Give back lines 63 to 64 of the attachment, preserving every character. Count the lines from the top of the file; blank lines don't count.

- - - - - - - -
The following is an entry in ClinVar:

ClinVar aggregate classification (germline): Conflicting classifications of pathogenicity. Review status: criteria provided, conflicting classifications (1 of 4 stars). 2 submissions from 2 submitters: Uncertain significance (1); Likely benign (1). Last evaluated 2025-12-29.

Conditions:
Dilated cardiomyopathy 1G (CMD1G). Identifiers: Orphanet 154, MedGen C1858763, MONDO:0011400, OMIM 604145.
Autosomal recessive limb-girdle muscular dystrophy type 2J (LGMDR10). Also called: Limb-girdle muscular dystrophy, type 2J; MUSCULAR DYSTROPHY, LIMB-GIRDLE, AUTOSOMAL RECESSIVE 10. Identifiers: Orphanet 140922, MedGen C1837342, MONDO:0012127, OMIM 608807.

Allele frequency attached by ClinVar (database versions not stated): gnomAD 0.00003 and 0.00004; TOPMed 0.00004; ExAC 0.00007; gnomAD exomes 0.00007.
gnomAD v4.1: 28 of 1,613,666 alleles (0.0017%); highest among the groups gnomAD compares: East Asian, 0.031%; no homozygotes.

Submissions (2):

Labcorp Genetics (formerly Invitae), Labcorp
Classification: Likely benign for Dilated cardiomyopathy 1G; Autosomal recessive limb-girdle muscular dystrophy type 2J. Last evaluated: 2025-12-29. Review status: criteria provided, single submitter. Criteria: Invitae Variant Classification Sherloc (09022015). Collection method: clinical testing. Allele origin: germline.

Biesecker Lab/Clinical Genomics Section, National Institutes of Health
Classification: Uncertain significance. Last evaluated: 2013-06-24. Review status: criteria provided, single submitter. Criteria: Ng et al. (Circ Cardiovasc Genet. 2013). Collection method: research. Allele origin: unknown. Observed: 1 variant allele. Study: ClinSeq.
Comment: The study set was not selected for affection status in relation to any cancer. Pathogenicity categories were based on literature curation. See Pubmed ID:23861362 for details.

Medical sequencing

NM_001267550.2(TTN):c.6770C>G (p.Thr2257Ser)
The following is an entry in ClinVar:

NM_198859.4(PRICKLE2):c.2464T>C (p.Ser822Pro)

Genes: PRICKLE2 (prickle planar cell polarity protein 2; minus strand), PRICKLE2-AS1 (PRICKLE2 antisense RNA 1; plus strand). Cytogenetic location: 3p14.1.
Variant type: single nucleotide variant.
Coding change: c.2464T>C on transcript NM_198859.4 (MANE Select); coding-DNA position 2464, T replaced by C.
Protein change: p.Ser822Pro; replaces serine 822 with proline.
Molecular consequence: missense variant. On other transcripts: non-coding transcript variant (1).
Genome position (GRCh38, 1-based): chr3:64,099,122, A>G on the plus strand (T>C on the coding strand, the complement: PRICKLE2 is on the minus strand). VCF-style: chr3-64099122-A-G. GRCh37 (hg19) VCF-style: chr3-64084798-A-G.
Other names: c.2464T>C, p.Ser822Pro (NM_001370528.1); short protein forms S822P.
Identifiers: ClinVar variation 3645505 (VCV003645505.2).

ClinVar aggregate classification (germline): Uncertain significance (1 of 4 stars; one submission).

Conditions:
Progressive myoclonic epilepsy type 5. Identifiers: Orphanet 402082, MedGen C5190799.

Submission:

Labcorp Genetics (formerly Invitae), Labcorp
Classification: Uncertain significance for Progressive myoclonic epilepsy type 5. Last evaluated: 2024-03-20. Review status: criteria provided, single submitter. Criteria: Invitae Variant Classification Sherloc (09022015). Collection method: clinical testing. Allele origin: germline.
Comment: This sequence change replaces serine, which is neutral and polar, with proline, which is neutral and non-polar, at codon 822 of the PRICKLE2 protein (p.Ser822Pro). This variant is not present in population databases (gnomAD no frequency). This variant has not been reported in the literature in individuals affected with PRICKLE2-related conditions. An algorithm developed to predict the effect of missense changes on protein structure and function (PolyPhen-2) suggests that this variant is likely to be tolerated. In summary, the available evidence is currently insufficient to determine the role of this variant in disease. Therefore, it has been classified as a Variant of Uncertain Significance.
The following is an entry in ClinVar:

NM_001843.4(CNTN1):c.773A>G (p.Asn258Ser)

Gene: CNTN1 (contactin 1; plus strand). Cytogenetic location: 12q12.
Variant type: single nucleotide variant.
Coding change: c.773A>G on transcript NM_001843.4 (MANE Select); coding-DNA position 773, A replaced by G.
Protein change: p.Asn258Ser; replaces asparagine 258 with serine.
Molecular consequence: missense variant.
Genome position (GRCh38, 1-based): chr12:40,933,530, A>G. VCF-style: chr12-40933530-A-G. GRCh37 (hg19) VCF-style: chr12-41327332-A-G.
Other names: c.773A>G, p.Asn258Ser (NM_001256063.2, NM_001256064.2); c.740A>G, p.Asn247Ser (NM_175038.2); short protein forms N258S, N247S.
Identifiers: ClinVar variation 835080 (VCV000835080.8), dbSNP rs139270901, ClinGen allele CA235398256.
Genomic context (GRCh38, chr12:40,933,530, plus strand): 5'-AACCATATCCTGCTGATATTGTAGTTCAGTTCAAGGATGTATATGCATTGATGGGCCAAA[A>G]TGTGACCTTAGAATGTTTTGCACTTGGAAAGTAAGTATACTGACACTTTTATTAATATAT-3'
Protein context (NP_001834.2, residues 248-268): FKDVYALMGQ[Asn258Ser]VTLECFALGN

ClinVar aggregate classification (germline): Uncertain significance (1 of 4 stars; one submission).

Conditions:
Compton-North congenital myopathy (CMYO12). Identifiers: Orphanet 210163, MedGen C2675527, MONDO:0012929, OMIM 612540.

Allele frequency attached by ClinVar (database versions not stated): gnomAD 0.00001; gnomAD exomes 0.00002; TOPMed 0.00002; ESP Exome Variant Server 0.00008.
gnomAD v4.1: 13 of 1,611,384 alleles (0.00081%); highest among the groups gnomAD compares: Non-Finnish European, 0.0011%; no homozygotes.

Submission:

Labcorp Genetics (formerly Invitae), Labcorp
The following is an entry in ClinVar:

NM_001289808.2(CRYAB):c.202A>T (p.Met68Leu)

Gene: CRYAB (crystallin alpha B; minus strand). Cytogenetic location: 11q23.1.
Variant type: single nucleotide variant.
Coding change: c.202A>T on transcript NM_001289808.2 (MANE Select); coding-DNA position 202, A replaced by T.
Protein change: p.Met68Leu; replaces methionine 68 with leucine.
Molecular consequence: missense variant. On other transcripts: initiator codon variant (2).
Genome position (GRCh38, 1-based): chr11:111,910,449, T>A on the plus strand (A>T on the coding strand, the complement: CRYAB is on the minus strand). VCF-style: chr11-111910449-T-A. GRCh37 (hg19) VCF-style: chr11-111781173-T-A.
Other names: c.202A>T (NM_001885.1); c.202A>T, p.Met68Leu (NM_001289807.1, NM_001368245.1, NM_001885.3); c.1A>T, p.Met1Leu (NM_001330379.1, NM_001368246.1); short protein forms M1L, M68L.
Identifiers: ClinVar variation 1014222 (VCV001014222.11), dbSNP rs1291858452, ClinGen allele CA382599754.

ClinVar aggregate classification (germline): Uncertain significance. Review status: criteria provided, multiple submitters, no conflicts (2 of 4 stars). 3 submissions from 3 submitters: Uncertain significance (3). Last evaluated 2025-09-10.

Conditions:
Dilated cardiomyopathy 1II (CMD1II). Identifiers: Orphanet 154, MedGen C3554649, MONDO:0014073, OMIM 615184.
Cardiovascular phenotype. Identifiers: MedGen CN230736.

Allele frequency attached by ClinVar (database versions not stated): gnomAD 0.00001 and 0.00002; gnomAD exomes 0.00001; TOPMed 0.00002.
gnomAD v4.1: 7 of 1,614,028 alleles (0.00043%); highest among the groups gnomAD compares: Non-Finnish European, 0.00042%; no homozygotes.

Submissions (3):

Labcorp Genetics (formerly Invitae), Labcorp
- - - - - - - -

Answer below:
Conditions:
Dilated cardiomyopathy 1II (CMD1II). Identifiers: Orphanet 154, MedGen C3554649, MONDO:0014073, OMIM 615184.